will join the 18th i.s.i.l. coalition in brussels, this week. carter wants to bring more military might, and has welcomed saudsaudi arabia's willingness o send ground troops to syria. growing threat in libya, they are recommending that the u.s. give more attention to the war torn north african country. president obama's military advisors are urging him to approve air strikes raids and cia missions in libya but the president is pushing for diplomadiplomacy. trying to institute stability into a country that has been without a leader for two and a half years. al jazeera's jamie mcintire
reports. >> a series of assaults on libya's oil vawrkt. libya's infrastructure. in a video, i.s.i.l. vows more attacks in the coming days. by one estimate the group now controls a 150 mile strip of coastline around sirte, an oil rich area, roughly half the way from benghazi and tripoli. we're looking at military options range of other options as a government. that we can engage in to try and, as the situation in libya unfolds. we want to be prepared as the department of defense always wants to be prepared in the event that i.s.i.l, in libya, becomes more of a threat than it
is even today. >> sources say the option he include air strikes from the u.s. aircraft carrier in the mediterranean sea or nato bases in europe. they could also include u.s. commando raids like raids conducted in iraq and syria. 2012 benghazi attack that left u.s. ambassador chris stevens and others dead. forced to admit that u.s. forces were in libya in december after sources posted their photos on facebook. it was the pentagon now admits part of an effort to find local fighters in libya the u.s. can support, much like similar efforts in syria and iraq. >> there was a small group there to meet a diverse group to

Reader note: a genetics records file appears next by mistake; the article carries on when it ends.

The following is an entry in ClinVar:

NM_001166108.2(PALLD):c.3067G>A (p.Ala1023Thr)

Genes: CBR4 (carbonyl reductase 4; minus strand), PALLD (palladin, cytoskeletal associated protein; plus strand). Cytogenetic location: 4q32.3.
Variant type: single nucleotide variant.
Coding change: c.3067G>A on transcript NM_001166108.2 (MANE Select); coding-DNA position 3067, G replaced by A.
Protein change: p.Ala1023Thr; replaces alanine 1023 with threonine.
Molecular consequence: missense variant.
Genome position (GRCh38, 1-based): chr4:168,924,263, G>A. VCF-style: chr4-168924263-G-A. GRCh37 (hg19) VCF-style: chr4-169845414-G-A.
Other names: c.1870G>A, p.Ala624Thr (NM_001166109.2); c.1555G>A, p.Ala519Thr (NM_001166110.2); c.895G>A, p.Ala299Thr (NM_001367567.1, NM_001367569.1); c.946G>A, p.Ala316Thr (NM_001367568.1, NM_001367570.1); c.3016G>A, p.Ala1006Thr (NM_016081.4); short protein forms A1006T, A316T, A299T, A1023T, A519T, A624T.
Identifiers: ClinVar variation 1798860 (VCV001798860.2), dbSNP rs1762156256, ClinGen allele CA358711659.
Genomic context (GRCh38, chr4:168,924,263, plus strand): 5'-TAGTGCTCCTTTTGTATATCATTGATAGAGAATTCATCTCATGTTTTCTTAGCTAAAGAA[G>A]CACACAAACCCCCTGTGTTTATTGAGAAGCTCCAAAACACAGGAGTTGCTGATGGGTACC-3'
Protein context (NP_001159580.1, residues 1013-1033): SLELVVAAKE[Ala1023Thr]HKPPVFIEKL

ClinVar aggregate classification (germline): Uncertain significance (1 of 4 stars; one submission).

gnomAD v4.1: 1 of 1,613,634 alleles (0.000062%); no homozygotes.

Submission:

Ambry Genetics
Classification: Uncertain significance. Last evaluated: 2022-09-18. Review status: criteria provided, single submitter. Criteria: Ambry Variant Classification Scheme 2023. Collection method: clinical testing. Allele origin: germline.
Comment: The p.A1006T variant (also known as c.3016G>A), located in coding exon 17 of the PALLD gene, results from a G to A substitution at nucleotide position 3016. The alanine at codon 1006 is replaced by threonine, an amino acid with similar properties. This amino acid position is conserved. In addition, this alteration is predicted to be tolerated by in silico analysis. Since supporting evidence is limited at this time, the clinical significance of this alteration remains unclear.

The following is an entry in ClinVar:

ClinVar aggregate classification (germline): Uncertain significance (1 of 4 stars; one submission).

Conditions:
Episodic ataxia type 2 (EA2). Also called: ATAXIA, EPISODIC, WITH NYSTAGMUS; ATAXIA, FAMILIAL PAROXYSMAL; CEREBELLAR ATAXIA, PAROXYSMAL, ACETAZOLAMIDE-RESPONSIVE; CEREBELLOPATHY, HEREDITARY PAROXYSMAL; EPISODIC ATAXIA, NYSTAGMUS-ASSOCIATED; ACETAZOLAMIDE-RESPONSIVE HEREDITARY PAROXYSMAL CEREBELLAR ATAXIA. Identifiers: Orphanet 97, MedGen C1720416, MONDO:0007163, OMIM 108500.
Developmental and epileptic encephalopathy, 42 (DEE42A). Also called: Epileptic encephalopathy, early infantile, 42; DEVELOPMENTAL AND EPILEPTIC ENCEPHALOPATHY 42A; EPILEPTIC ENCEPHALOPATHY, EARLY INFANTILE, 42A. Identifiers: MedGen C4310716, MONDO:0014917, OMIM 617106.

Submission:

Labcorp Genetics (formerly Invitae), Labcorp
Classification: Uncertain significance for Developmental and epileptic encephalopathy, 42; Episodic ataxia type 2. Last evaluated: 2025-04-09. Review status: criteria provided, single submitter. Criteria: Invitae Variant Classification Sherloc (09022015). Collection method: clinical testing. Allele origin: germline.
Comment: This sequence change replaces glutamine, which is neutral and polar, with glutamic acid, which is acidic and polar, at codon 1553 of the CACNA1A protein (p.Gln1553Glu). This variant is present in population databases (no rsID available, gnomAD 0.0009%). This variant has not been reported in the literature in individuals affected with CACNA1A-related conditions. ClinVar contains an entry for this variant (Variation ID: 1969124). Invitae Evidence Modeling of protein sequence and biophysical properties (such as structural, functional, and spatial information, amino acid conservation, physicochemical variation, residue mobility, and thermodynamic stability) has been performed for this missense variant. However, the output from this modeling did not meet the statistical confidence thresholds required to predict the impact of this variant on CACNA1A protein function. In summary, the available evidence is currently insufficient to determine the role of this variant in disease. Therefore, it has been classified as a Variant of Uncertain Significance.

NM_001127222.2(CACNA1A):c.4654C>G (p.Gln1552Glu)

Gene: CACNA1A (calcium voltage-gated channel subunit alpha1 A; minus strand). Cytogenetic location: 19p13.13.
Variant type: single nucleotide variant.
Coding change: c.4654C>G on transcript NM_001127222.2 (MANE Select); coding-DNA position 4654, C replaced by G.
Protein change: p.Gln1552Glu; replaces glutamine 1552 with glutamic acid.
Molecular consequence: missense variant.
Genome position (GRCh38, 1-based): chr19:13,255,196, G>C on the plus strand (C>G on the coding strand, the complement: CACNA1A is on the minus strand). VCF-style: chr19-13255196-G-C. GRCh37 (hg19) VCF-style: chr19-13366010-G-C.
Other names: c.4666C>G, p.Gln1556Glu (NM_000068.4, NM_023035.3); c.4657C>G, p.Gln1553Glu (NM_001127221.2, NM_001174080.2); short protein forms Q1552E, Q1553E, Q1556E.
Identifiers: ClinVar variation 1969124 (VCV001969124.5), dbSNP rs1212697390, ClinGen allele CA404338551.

decide what's going on. >> the decision on libya will probably come in weeks. the idea is to build a sort of fire wall around libya, while libya's fledgling government has a chance to establish itself. right now, there is no government in libya, making inroads questionable at rest. >> jack berger and doug olivant in washington, d.c, a former ambassador to iraq. mr. olivant, you heard jamie mcintire talking about the unlikelihood of some progress against i.s.i.l. in libya. what do you think based on your knowledge and your conversations
with security officials in d.c, will it take to diminish i.s.i.l.'s influence in libya? >> well, the setup piece talked about special forces, raids, and air power. and that's wonderful to do pinprick, stop the bleeding, keep them from expanding. but to really take the fight to i.s.i.l. in libya we have to have a unity government. so the military and the diplomatic tracks aren't contradictory. we need to do one in fairly limited fashion, to do what we can while this unity government tries to establish itself, but that is really the answer in the long term is to get government ton ground that can take fight to i.s.i.l. that we can then support. >> we know that there are at least ten groups vying for power in libya. let's take a look at a map. mr. berger, this question goes to you. i.s.i.l. controls a relatively small swath of libya around 150